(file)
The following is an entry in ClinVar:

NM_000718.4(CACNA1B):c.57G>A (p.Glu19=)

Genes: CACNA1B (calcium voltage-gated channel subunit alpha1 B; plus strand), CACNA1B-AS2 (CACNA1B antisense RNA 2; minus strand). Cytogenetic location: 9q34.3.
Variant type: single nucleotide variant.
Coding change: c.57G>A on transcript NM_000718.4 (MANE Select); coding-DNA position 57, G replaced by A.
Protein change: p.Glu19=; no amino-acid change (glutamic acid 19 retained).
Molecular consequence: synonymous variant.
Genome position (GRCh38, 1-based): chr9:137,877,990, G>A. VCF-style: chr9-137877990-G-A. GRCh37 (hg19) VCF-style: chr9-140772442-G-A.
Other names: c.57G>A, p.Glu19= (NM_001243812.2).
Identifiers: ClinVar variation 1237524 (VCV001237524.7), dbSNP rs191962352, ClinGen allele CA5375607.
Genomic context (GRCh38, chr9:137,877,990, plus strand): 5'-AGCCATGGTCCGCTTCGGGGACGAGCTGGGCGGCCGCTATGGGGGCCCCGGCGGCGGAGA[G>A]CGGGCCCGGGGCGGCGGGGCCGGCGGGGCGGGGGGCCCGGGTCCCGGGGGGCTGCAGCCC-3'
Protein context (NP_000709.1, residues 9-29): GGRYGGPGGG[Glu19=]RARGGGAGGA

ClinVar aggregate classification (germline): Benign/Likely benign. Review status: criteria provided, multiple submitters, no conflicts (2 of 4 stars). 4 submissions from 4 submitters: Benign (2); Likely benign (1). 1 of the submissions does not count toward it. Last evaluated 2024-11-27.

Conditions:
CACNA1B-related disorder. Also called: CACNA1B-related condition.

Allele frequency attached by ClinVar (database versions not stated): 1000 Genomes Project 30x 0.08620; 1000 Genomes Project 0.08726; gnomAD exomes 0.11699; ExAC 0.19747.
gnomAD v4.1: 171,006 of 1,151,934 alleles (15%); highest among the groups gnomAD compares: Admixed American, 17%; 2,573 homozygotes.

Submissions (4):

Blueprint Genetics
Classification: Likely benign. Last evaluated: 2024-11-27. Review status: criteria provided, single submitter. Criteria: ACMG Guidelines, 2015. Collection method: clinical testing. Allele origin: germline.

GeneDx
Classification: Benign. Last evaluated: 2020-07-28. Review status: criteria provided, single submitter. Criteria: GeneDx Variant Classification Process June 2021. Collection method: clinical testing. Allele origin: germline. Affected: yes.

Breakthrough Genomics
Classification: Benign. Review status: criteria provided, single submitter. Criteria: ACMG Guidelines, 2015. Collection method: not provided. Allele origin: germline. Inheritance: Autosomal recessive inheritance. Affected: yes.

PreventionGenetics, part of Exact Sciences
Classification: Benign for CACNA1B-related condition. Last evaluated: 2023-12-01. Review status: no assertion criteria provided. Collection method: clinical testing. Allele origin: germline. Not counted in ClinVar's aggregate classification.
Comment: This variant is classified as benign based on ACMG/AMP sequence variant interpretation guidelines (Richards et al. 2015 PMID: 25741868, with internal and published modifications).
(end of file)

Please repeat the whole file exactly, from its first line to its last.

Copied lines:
The following is an entry in ClinVar:

NM_000718.4(CACNA1B):c.57G>A (p.Glu19=)

Genes: CACNA1B (calcium voltage-gated channel subunit alpha1 B; plus strand), CACNA1B-AS2 (CACNA1B antisense RNA 2; minus strand). Cytogenetic location: 9q34.3.
Variant type: single nucleotide variant.
Coding change: c.57G>A on transcript NM_000718.4 (MANE Select); coding-DNA position 57, G replaced by A.
Protein change: p.Glu19=; no amino-acid change (glutamic acid 19 retained).
Molecular consequence: synonymous variant.
Genome position (GRCh38, 1-based): chr9:137,877,990, G>A. VCF-style: chr9-137877990-G-A. GRCh37 (hg19) VCF-style: chr9-140772442-G-A.
Other names: c.57G>A, p.Glu19= (NM_001243812.2).
Identifiers: ClinVar variation 1237524 (VCV001237524.7), dbSNP rs191962352, ClinGen allele CA5375607.
Genomic context (GRCh38, chr9:137,877,990, plus strand): 5'-AGCCATGGTCCGCTTCGGGGACGAGCTGGGCGGCCGCTATGGGGGCCCCGGCGGCGGAGA[G>A]CGGGCCCGGGGCGGCGGGGCCGGCGGGGCGGGGGGCCCGGGTCCCGGGGGGCTGCAGCCC-3'
Protein context (NP_000709.1, residues 9-29): GGRYGGPGGG[Glu19=]RARGGGAGGA

ClinVar aggregate classification (germline): Benign/Likely benign. Review status: criteria provided, multiple submitters, no conflicts (2 of 4 stars). 4 submissions from 4 submitters: Benign (2); Likely benign (1). 1 of the submissions does not count toward it. Last evaluated 2024-11-27.

Conditions:
CACNA1B-related disorder. Also called: CACNA1B-related condition.

Allele frequency attached by ClinVar (database versions not stated): 1000 Genomes Project 30x 0.08620; 1000 Genomes Project 0.08726; gnomAD exomes 0.11699; ExAC 0.19747.
gnomAD v4.1: 171,006 of 1,151,934 alleles (15%); highest among the groups gnomAD compares: Admixed American, 17%; 2,573 homozygotes.

Submissions (4):

Blueprint Genetics
Classification: Likely benign. Last evaluated: 2024-11-27. Review status: criteria provided, single submitter. Criteria: ACMG Guidelines, 2015. Collection method: clinical testing. Allele origin: germline.

GeneDx
Classification: Benign. Last evaluated: 2020-07-28. Review status: criteria provided, single submitter. Criteria: GeneDx Variant Classification Process June 2021. Collection method: clinical testing. Allele origin: germline. Affected: yes.

Breakthrough Genomics
Classification: Benign. Review status: criteria provided, single submitter. Criteria: ACMG Guidelines, 2015. Collection method: not provided. Allele origin: germline. Inheritance: Autosomal recessive inheritance. Affected: yes.

PreventionGenetics, part of Exact Sciences
Classification: Benign for CACNA1B-related condition. Last evaluated: 2023-12-01. Review status: no assertion criteria provided. Collection method: clinical testing. Allele origin: germline. Not counted in ClinVar's aggregate classification.
Comment: This variant is classified as benign based on ACMG/AMP sequence variant interpretation guidelines (Richards et al. 2015 PMID: 25741868, with internal and published modifications).